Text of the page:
Winery Snippet | Chateau de Berne
Chateau de Berne, France, Provence
Château de Berne spans 1,250 acres of sumptuous countryside in the heart of Provence. Niched between garrigue and olive groves, its 290 acres of wine-producing plots are planted with Grenache, Syrah, Cabernet Sauvignon, Cinsault, Carignan, Viognier, Merlot, Sémillon, Ugni Blanc and Rolle grape varieties.
Château des Bertrands is a 494-acre estate located at the heart of a Natura 2000 protected area and at the foot of the Maures hill chain.
Ludovic de Beauséjour joined the Vignobles de Berne family in 2009. The estate spans over 50 acres between the towns of Flayosc and Lorgues, in the Var region and is crowned with forests that shelter it from winds and frost. The vineyards comprising Les Vignobles de Berne are committed to nurturing their magnificent assets, combining natural beauty, Provencal lifestyle and wine growing.
Winemaking has been a way of life at Château de Berne since 1750. Today nearly 200 of the estate’s 1,480 sunny acres are devoted to vineyards. Every wine is a subtle mix of nature’s influence and the winemaker’s expertise, and at Château de Berne we have struck a perfect balance between the two, producing wines that earn world acclaim.
History – Key Moments
Château de Berne is set on the Via Aurelia Roman Road that formerly linked Italy and Spain. Wine was already transported along the road at the time, so the roots of our vines actually go back as far as those of our ancestors! The grapes were ripened by the generous sunshine of Provence and packed with a luscious juice much appreciated by the Romans.
Raymond V, the Count of Toulouse, donated the estate to Saint Bernard, the founder of the Cistercian Order. The monks took up home here and set about nurturing this rich soil. Château de Berne’s name is derived from Saint Bernard and the Bérnardins Cistercian monks.
The estate underwent a facelift in the mid-18th century, when the Estellon family rebuilt its living quarters, planted new plots and, above all, decided to breathe life back into the Château by turning it into a hub of hospitality and festivities, combined with a restful retreat.
The estate was restored in 1960 by a Parisian publicist by the name of Madame Smeets. Thanks to her faultless taste, the Château’s resurrection was a genuine little miracle. In 1985, Berne was bought up by the British-born Bill Muddyman, who replanted 79 acres of vines, modernized the wine-making facilities and rebuilt the cellars. In 1995, he appointed Didier Fritz to direct the estate and develop a new hotel concept revolving around wine tourism.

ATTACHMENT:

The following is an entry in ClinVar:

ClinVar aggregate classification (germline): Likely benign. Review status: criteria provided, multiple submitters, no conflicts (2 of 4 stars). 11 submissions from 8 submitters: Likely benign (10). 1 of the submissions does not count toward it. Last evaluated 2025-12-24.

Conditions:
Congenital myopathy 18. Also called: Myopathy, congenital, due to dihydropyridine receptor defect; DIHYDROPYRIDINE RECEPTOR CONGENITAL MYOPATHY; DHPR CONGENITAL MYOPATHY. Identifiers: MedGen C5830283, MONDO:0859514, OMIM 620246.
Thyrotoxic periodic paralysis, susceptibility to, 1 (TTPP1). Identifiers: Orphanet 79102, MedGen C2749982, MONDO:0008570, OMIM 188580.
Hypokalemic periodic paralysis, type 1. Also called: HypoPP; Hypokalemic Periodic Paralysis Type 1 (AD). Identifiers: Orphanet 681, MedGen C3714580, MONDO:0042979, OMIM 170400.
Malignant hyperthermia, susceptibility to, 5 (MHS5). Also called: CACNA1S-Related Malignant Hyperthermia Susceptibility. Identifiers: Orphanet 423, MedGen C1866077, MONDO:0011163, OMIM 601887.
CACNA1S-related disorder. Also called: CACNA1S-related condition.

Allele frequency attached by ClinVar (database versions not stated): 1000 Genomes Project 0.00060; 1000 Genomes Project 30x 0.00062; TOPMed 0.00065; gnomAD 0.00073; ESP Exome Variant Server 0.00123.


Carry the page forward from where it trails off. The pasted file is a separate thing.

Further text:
A British businessman and wine aficionado purchased Château de Berne in 2007, along with the Château des Bertrands and Ludovic de Beauséjour vineyards, to form Les Vignobles de Berne. The three vineyards total over 250 acres of vines. In the same year, Château de Berne continued to innovate by launching its stylish and very popular signature square wine bottle – the first of its kind.
Measuring 292 acres, the Château de Berne terroir is situated on the Triassic Plateau, resting on a chalky bed dating back to the lower and middle Jurassic ages. The vineyard is sheltered by 1,240 acres of forests and is mainly South-facing. The cool evenings of the Haut Var (northern part of the Var) ensure slow and optimal grape ripening. Our Rosé wines mature slowly and are well structured, marrying particularly well with contemporary cuisine.
Each wine is a subtle blend of nature’s magic and the expert hand of man… The Château’s Côtes de Provence wines are named “Château de Berne” and “Terres de Berne” and are the very emblem of Provence. A genuine Château signature, our square bottles symbolize the estate’s deep attachment to tradition, combining quality and elegance while maintaining the spirit of our ancient wine growers.
As everyone knows, Provence is the birthplace of rosé wines and this colour is particularly honoured at the Vignobles de Berne vineyards. The Chateau de berne rosés are fruity, with a pretty salmon-pink robe, but each has their own very special personality.